The third part of the book presents arguments in the clean energy debate. The authors share their study on the examples of case studies on creating other sources of sustainable energy: producing biogas out of biomass and biofuel out of wheat and crops. These fields in green energy remain an extra potential for Kazakhstan to develop its green energy. However, these capacities are possible but in the future. It is worth considering the two chapters on pro-green energy activities of businesses, particularly how businesses can use incentives for the transfer to green energy, for example, the relocation of green technology developing enterprises from technologically developed countries to Masdar City to test their equipment to reduce GHG emissions. Thus, operating their businesses in the city is another start-up project in attempting to reach cleaner environment. The studies in this chapter share ideas and give possible ways to adopt other practices, considering Kazakhstan’s economic, political, financial and environmental stipulations.
The fourth part of the book contains a wrap-up chapter which shares the predictions of the author for the energy sector in Kazakhstan up to 2050, based on the studies given in the book. He claims that despite Kazakhstan joining the Kyoto Protocol and the Paris Accord and its demographic state, energy production is intensive and exceeds the global norm. Nevertheless, climate change will cause a gradual reduction in its GHG emissions in the future. In addition, the author argues that demand for coal-based energy production might continue as long as industries are equipped with conservative technologies while oil and gas based energy might be reduced as a result of innovations in the transport sector where this energy continues to be widely used. These innovations in the transport sector, using electricity and natural gas, will replace the demand for oil and gas resources. It is the assumption of the author that Kazakhstan has a high potential to develop its gas industry and wind-solar based energy and export the energy to other countries. Moreover, there are high expectations for the Eurasian grid construction to change the energy sector, both internally and externally. The recommendations given by the author in this chapter are that Kazakhstan needs to focus on its energy policy and economy along with its management. The energy sector should become a key sector in the formation of the country’s policy up to 2050. Another issue which concerns the technological aspect of power grids is the shift from an internal electricity grid to an international one. Further, the author states that there is weak collaboration and interconnection of institutes in achieving sustainable energy growth.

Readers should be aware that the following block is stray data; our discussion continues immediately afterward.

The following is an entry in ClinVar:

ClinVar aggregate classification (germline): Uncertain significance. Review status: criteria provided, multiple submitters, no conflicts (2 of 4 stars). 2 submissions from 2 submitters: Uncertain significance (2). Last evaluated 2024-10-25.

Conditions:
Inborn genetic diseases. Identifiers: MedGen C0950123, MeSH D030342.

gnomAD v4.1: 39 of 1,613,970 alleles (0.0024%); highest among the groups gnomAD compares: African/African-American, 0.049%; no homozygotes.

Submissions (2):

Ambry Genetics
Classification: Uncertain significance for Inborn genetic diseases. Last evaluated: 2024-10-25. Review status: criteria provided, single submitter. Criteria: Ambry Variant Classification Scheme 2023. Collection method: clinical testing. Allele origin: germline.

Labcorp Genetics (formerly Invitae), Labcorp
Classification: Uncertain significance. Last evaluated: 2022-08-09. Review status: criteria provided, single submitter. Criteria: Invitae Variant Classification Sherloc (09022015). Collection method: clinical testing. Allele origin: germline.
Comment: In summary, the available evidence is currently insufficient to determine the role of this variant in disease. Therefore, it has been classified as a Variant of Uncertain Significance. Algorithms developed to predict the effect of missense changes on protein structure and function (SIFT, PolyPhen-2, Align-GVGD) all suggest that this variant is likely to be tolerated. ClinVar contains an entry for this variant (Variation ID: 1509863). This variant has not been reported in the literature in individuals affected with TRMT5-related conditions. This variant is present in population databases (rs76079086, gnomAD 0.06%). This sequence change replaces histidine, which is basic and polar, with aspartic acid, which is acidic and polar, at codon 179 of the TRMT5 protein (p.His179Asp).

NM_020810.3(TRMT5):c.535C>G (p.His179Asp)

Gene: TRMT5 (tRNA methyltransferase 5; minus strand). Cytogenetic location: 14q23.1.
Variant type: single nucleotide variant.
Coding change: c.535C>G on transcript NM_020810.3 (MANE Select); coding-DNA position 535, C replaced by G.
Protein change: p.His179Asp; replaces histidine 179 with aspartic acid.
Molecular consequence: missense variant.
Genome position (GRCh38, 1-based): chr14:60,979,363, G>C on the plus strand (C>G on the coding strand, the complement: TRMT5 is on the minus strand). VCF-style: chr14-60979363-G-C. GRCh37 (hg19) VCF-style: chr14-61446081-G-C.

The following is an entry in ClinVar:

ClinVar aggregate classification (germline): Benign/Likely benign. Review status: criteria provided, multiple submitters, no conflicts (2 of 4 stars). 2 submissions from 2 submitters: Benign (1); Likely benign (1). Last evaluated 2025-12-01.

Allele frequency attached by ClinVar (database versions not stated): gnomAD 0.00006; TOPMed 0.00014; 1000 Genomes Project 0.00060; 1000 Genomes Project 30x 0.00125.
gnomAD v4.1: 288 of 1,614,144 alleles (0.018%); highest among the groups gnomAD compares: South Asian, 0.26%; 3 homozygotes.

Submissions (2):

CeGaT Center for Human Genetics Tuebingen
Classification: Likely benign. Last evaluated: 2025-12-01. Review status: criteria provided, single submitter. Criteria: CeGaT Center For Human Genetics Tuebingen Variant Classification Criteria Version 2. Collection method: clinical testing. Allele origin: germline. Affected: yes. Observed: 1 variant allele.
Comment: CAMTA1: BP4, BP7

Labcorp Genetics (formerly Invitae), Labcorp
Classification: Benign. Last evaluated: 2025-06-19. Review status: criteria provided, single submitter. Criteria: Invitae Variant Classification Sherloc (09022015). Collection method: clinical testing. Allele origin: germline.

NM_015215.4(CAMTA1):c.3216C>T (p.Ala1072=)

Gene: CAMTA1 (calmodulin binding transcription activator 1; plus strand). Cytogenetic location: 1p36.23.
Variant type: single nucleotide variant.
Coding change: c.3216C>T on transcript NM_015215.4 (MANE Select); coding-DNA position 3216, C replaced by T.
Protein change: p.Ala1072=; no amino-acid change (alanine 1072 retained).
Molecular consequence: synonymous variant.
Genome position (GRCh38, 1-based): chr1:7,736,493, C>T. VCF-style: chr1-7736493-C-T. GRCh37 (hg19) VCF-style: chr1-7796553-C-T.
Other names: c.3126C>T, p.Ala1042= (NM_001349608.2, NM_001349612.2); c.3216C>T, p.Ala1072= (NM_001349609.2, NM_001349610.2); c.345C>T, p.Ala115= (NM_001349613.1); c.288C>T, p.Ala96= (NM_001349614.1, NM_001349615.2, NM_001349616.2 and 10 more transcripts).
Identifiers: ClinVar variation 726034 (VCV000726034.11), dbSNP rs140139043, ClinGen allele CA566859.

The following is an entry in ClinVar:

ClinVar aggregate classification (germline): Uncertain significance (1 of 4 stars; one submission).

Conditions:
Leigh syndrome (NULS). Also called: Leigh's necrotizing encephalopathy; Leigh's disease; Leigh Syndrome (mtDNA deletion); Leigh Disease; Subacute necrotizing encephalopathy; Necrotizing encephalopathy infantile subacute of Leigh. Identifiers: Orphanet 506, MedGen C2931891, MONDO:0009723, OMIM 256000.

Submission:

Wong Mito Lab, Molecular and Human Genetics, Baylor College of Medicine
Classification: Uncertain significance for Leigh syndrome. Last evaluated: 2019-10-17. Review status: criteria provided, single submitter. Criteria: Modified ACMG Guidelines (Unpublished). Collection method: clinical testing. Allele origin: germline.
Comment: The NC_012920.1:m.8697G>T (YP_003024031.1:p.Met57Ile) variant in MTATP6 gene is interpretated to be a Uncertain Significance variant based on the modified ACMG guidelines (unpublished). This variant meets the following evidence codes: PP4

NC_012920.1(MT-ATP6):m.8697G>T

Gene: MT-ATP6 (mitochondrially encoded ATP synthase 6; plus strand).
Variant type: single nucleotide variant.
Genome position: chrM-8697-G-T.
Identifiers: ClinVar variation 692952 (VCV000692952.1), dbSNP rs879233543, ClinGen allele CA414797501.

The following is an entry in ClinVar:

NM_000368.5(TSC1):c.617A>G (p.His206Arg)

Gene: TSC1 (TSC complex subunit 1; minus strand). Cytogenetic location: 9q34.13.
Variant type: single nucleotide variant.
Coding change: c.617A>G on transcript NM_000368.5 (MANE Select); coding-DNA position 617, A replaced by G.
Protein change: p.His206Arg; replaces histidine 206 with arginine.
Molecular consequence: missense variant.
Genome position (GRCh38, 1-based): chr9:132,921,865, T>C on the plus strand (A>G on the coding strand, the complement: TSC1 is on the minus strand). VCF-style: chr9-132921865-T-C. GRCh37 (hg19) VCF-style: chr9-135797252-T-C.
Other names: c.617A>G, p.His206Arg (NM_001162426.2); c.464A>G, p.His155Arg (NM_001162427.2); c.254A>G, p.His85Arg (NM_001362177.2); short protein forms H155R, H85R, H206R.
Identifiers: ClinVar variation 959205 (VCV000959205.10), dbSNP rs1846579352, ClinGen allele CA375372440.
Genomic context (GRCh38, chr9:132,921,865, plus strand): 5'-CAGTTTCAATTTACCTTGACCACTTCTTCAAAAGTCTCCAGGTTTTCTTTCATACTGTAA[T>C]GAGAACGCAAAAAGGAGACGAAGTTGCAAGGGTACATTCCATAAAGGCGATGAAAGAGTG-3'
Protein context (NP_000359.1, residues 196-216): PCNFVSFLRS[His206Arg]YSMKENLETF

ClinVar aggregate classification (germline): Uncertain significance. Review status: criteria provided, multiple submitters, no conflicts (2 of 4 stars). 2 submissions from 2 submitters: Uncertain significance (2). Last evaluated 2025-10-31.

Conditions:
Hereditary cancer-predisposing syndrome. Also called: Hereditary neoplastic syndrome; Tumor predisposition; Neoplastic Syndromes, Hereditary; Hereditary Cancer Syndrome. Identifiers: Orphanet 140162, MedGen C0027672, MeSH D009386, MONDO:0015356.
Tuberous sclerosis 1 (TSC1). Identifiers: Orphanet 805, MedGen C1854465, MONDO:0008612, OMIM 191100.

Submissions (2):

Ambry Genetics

This book gives a comprehensive view of contemporary issues in energy policy, production, and economics in Kazakhstan, in a period in which the country is exploring ways to reshape this field with the advent of new green energy ideas and technologies. It also considers the reality of businesses in the energy market along with the technological and managerial capacity to integrate cleantech equipment to reduce GHG emissions. In addition, it investigates their ability to construct wind-solar power plants and consider potentials on developing biogas and biofuel sources. The authors have tried to bring this issue to their readers by looking at the situation from the aspect of “insiders,” Kazakhstani experts, and “outsiders,” the foreign experts in this field. This attempt has been successful in my view. Moreover, unlike many foreign papers where a literature review is based only on the foreign sources, the papers included in this collection are rich in Kazakhstani official documents, databases, and statistics and refer to local experts who know the issues of the energy sector in Kazakhstan and its related policies intimately. This fact makes the book a reliable study of the energy sector of Kazakhstan. The views and recommendations of the foreign authors in this book open new thoughts and look at developing a sustainable energy sector. Joining these two significant perspectives, this book is a valuable resource for those who seek to find new approaches to creating sustainable energy development in the country and will be a foundation to bring balanced environmental, economic and social development while using safe natural resources for future generations.
The authors’ calls for better coordination between the various institutions in the Kazakhstan energy sector and the creation of service centers to improve networking and interconnectedness are something that merits consideration and further study.
This book is valuable for a wide audience: students, scholars, practitioners in this field, policy-makers, investors and those who work in innovation technology centers. It might be read in tandem with the book by Daniel Yergin The Quest: Energy, Security, and the Remaking of the Modern World, which might give thought-provoking ideas on the case of Kazakhstan energy sources and its in-time shift to sustainable energy resources.